In These New Times

A new paradigm for a post-imperial world

What’s next for Egypt?

Posted by seumasach on February 15, 2011

Al-Ahram

10th-16th February, 2011

After four military communiqu…s issued by the now ruling Higher Military Council (HMC) in the wake of the stepping down of President Hosni Mubarak, Egypt’s future seems open to many questions.

The ruling regime and its party have now been all but fully dismantled. With the exception of the still outlawed but now recognised Muslim Brotherhood, the political opposition is largely ineffective while the leaders of the “25 January Revolution”, which forced an end to the 30-year rule of Mubarak after 18 days of nationwide demonstrations, are not claiming any political status.

Meanwhile, the HMC is trying hard to stick to its announced pledge to work to induce order without stepping on the civil nature of the state.

Official and opposition sources say there are five zones of immediate operation that the HMC is consulting on at present.

The first is to restore law and order to the nation. The Ministry of Interior is working in parallel with the HMC to restore order on the streets, rebuild confidence between the public and the police forces — after long years of widespread complaints about police brutality and violations — and to reconstruct the operation of the ministry to minimise the current state of dependence on the armed forces in cementing home-front security.

However, according to Ministry of Interior sources, this is a long-term operation and there are no guarantees how it will evolve in the next few weeks and whether developments on the ground would allow the military to “leave the streets” soon.

Four days into the demonstrations, the police retreated from all of Egypt’s streets in spectacular fashion, leaving a serious and dangerous security vacuum.

The second point of the HMC’s attention is the constitution. In theory, when Mubarak’s vice president Omar Suleiman announced on Friday that the president had stepped down and that the HMC had taken over in running the state, the constitution would have suspended and parliament dissolved, de facto if not de jure.

This, however, has not been announced by the HMC which is still examining its alternatives to avoid stepping away from the constitutional framework. Sources say that the HMC is consulting with constitutional experts on possible exits.

The exits would have to take into consideration the timeframe and logistics required to hold early parliamentary elections if the HMC chooses to announce that parliament is dissolved, the process of writing a new constitution or re-writing the currently applied constitution and the preparations for presidential elections.

Closely linked to this constitutional dynamic is the promised end to the three-decade application of the emergency laws put in place when former President Anwar Sadat was assassinated in 1981 on the eve of Mubarak’s ascent to power.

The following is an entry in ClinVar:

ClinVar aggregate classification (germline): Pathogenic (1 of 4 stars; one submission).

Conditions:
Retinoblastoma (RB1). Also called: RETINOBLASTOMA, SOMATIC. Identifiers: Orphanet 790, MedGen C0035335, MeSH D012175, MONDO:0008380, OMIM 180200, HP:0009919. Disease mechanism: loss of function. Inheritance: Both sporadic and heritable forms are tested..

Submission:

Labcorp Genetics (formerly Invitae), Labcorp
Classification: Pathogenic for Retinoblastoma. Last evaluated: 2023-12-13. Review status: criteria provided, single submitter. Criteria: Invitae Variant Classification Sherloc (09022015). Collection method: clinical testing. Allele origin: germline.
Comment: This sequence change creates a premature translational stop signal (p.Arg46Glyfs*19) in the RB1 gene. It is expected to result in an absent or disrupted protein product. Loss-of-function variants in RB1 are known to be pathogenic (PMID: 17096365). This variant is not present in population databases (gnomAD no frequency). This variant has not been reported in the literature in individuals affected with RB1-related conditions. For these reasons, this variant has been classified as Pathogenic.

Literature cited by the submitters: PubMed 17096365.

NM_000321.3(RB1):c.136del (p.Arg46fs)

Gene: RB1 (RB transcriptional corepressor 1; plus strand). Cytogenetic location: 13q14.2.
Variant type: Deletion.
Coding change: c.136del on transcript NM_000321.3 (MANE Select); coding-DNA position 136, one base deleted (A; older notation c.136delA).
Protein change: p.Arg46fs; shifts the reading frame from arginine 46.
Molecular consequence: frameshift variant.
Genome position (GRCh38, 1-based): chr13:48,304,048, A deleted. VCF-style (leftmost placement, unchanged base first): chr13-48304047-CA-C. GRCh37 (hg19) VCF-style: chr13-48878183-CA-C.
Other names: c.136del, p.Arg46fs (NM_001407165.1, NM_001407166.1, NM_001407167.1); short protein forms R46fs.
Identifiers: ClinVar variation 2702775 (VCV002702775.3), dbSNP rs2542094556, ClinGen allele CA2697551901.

State-management is the third stage for the HMC. In theory, the HMC could have dissolved the cabinet of Prime Minister Ahmed Shafiq which was sworn in late January. However, it did not.

Shafiq and the cabinet would be acting-cabinet for a few weeks, if not months. The objective, say official sources, is to steer clear of further disturbances. “We cannot have three cabinets in less than a week. This would be chaotic,” said one source.

The current cabinet will operate with a focus on cementing a largely devastated economy, securing sufficient supplies of basic commodities and running the key state facilities, especially the Suez Canal.

Foreign policy is also a top issue for the HMC which will not be looking at the details of Egypt’s international relations but working to secure some basic targets. These include sending enough guarantees to all concerned international partners that Egypt is turning into a full-fledged civil and considerably democratic state which would observe all international commitments.

“This certainly includes our peace treaty with Israel,” said an Egyptian diplomat. “There is no change, none whatsoever, in relations with Israel.” He added that while the economic track of the relationship might be slightly slowed it would eventually pick up “and the peace treaty would not be touched.”

A fifth but crucial task for the HMC is securing a fair and prompt legal process of fact-finding in relation to human rights violations that occurred against demonstrators and to widespread allegations of corruption and abuse of power levelled against former and current cabinet ministers and members of the all but defunct National Democratic Party.

The HMC is expected to issue a series of communiqu…s that should provide a road map and timeframe for the transition of power in Egypt.

But it is not clear whether the turning over of the Mubarak-rule page will take weeks or months. It is equally unclear who are the possible contenders for the presidential seat that Mubarak occupied from 14 October 1981 to 11 February 2011, Egypt’s longest ruling president since the 1952 Revolution ended the monarchy.

 

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